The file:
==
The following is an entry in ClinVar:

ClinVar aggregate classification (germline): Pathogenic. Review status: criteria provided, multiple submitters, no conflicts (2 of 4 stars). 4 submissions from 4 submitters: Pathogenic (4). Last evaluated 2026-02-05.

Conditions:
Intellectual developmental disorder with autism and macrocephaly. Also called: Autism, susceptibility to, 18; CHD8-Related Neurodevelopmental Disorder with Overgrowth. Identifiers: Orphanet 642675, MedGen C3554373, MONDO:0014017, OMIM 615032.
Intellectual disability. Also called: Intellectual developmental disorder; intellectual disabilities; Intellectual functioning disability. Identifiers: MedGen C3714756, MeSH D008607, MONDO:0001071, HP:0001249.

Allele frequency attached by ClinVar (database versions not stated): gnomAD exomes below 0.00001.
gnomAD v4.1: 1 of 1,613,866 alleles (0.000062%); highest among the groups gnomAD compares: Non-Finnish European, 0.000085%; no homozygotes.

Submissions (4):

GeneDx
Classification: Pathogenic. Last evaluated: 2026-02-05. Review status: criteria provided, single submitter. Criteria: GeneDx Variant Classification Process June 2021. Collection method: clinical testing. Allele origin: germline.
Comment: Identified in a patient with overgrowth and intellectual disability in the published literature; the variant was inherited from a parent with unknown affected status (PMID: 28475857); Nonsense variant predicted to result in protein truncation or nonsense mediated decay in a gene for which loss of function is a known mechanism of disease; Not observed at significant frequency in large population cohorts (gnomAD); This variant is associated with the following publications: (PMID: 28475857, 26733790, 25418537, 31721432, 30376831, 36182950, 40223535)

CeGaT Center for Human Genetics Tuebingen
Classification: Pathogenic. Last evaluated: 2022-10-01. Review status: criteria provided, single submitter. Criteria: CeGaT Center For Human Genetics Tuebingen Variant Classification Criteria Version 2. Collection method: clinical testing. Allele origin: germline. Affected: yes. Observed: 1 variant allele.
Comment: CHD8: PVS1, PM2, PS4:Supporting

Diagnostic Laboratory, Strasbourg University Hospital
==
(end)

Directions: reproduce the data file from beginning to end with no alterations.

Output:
The following is an entry in ClinVar:

ClinVar aggregate classification (germline): Pathogenic. Review status: criteria provided, multiple submitters, no conflicts (2 of 4 stars). 4 submissions from 4 submitters: Pathogenic (4). Last evaluated 2026-02-05.

Conditions:
Intellectual developmental disorder with autism and macrocephaly. Also called: Autism, susceptibility to, 18; CHD8-Related Neurodevelopmental Disorder with Overgrowth. Identifiers: Orphanet 642675, MedGen C3554373, MONDO:0014017, OMIM 615032.
Intellectual disability. Also called: Intellectual developmental disorder; intellectual disabilities; Intellectual functioning disability. Identifiers: MedGen C3714756, MeSH D008607, MONDO:0001071, HP:0001249.

Allele frequency attached by ClinVar (database versions not stated): gnomAD exomes below 0.00001.
gnomAD v4.1: 1 of 1,613,866 alleles (0.000062%); highest among the groups gnomAD compares: Non-Finnish European, 0.000085%; no homozygotes.

Submissions (4):

GeneDx
Classification: Pathogenic. Last evaluated: 2026-02-05. Review status: criteria provided, single submitter. Criteria: GeneDx Variant Classification Process June 2021. Collection method: clinical testing. Allele origin: germline.
Comment: Identified in a patient with overgrowth and intellectual disability in the published literature; the variant was inherited from a parent with unknown affected status (PMID: 28475857); Nonsense variant predicted to result in protein truncation or nonsense mediated decay in a gene for which loss of function is a known mechanism of disease; Not observed at significant frequency in large population cohorts (gnomAD); This variant is associated with the following publications: (PMID: 28475857, 26733790, 25418537, 31721432, 30376831, 36182950, 40223535)

CeGaT Center for Human Genetics Tuebingen
Classification: Pathogenic. Last evaluated: 2022-10-01. Review status: criteria provided, single submitter. Criteria: CeGaT Center For Human Genetics Tuebingen Variant Classification Criteria Version 2. Collection method: clinical testing. Allele origin: germline. Affected: yes. Observed: 1 variant allele.
Comment: CHD8: PVS1, PM2, PS4:Supporting

Diagnostic Laboratory, Strasbourg University Hospital